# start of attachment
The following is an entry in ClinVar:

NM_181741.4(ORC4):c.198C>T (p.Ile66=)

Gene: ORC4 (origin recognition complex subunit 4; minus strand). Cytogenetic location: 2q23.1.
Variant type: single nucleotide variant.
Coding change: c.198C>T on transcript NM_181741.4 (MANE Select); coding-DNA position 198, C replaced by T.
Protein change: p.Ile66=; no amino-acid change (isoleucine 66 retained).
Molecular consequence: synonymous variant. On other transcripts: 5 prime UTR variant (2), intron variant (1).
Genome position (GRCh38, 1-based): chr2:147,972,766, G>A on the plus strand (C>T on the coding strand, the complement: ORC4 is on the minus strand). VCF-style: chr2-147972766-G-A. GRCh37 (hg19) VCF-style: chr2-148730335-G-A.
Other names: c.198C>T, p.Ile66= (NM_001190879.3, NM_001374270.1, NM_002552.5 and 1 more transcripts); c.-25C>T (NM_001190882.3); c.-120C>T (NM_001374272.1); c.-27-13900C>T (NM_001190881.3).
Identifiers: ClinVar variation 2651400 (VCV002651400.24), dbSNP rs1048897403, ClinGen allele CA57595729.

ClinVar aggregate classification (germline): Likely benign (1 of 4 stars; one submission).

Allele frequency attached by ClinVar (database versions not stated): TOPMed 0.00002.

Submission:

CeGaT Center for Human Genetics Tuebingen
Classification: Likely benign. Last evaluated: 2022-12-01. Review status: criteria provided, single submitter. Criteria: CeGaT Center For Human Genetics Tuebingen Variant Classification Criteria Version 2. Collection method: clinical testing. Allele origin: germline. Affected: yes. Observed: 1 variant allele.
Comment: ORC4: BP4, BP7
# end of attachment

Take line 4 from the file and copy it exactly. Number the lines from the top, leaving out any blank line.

Variant type: single nucleotide variant.